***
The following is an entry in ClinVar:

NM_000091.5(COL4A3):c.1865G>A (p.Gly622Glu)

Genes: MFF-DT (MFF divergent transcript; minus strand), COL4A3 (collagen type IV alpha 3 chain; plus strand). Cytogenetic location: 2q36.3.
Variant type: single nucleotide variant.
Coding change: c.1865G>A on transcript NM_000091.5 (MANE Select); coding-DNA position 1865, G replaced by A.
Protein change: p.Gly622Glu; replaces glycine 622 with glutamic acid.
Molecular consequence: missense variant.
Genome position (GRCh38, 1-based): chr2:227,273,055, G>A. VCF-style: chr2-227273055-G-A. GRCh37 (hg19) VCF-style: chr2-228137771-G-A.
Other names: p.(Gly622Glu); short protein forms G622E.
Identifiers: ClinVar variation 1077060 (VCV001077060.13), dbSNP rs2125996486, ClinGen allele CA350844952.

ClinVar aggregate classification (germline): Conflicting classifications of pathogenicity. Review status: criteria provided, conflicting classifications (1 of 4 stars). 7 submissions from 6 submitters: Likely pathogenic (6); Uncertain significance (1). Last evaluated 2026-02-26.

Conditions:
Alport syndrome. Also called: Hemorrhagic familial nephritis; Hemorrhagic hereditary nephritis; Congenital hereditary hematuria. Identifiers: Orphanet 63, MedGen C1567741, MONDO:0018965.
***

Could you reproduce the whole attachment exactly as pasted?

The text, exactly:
The following is an entry in ClinVar:

NM_000091.5(COL4A3):c.1865G>A (p.Gly622Glu)

Genes: MFF-DT (MFF divergent transcript; minus strand), COL4A3 (collagen type IV alpha 3 chain; plus strand). Cytogenetic location: 2q36.3.
Variant type: single nucleotide variant.
Coding change: c.1865G>A on transcript NM_000091.5 (MANE Select); coding-DNA position 1865, G replaced by A.
Protein change: p.Gly622Glu; replaces glycine 622 with glutamic acid.
Molecular consequence: missense variant.
Genome position (GRCh38, 1-based): chr2:227,273,055, G>A. VCF-style: chr2-227273055-G-A. GRCh37 (hg19) VCF-style: chr2-228137771-G-A.
Other names: p.(Gly622Glu); short protein forms G622E.
Identifiers: ClinVar variation 1077060 (VCV001077060.13), dbSNP rs2125996486, ClinGen allele CA350844952.

ClinVar aggregate classification (germline): Conflicting classifications of pathogenicity. Review status: criteria provided, conflicting classifications (1 of 4 stars). 7 submissions from 6 submitters: Likely pathogenic (6); Uncertain significance (1). Last evaluated 2026-02-26.

Conditions:
Alport syndrome. Also called: Hemorrhagic familial nephritis; Hemorrhagic hereditary nephritis; Congenital hereditary hematuria. Identifiers: Orphanet 63, MedGen C1567741, MONDO:0018965.